Dry October, early November, doesn’t mean Lake Tahoe is headed for a dry winter | TheUnion.com

Dry October, early November, doesn’t mean Lake Tahoe is headed for a dry winter

A view Tuesday morning of South Lake Tahoe from Lakeview Commons.
Bill Rozak / Tahoe Daily Tribune

After receiving minimal precipitation in October, the Lake Tahoe Basin has less snow on the mountains than 5 years ago at the same time and the forecast has no storms in site.

But does having zero snowpack this time of year mean that Lake Tahoe is headed for a dry winter? The National Weather Service in Reno says no.

NWS recently released an image showing a satellite view of the Sierra Nevada surrounding Lake Tahoe with basically no snow this year, which is less than at anytime over the last 5 years.

The image with the most snow is 2014, which turned out to be a record dry winter in many locations.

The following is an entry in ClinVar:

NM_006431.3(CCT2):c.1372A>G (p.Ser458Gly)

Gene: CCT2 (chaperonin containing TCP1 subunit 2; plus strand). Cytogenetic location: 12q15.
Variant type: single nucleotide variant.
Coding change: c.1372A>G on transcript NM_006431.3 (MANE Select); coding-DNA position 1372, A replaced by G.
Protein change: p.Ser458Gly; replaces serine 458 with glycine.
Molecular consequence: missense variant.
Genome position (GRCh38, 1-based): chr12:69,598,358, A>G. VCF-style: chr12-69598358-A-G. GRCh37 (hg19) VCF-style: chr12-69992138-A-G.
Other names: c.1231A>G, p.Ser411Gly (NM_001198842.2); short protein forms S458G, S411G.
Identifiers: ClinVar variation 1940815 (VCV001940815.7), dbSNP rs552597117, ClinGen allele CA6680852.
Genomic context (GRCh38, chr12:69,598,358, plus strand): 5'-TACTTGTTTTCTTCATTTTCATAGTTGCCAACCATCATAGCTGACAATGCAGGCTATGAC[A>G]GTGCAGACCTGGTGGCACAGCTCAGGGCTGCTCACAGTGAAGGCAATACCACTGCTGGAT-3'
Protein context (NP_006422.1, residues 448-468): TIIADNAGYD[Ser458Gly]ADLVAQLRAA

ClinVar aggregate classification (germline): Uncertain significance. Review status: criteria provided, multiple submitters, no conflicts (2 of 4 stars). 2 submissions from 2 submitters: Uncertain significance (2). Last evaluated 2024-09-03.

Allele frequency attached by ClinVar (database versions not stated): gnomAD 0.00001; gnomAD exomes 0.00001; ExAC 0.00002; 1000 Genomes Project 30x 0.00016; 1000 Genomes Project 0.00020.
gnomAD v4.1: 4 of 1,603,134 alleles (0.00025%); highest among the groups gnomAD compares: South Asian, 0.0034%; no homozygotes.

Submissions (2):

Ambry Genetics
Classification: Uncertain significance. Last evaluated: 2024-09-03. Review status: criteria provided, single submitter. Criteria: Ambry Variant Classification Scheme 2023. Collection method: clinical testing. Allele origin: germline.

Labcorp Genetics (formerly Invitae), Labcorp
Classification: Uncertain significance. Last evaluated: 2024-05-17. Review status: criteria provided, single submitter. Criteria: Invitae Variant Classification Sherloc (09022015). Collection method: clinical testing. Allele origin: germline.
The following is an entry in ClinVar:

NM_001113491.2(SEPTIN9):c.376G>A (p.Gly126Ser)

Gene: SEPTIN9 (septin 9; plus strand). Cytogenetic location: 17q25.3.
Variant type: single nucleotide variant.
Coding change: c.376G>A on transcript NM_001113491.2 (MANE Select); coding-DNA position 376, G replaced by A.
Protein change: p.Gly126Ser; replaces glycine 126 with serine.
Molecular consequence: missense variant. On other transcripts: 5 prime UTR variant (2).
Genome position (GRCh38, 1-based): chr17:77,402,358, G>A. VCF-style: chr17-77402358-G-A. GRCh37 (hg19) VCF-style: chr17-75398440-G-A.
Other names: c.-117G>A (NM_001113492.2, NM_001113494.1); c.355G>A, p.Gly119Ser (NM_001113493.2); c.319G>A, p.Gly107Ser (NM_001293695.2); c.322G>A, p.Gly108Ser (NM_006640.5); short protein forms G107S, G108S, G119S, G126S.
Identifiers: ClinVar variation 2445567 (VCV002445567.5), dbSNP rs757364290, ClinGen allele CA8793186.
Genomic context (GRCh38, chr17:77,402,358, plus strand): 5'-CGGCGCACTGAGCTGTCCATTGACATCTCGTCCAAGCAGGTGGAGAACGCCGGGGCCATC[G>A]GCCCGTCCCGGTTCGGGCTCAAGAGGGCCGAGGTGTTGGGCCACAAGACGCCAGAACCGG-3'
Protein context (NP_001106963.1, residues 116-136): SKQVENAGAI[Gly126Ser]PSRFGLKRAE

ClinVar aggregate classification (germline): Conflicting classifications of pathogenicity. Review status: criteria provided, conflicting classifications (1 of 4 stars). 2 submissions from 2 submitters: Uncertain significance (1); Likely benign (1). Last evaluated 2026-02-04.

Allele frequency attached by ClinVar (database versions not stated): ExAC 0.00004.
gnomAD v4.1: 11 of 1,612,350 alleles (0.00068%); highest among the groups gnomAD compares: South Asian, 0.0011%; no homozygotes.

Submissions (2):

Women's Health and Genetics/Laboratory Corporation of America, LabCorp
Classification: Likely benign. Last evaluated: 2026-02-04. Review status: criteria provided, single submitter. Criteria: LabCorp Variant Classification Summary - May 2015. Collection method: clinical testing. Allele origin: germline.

The last 2 years, it was dry early and Lake Tahoe ended up with above normal precipitation.

Last year at this time, a touch of snow lingered on the mountaintops and the Tahoe Basin ended up having a strong snow season that had Squaw Valley open into July and Heavenly Mountain Resort opening on weekends into June.

Some ski resorts around the basin are approaching opening day and are receiving little help from Mother Nature.

Making snow at the resorts will be more difficult with warming overnight temperatures into the 40s this week, according to Open Snow’s Bryan Allegretto.

He said in his Tahoe Daily Snow report Monday that it’s not uncommon to start November dry but says the long-range climate models show November ending with below average precipitation.

He said we’re likely looking at 10-14 days of dry weather.

Through Veteran’s Day, Monday, Nov. 11, NWS Reno is forecasting mostly sunny skies with highs around 60 degrees and the lows hovering above freezing, with light winds over the next couple of days.

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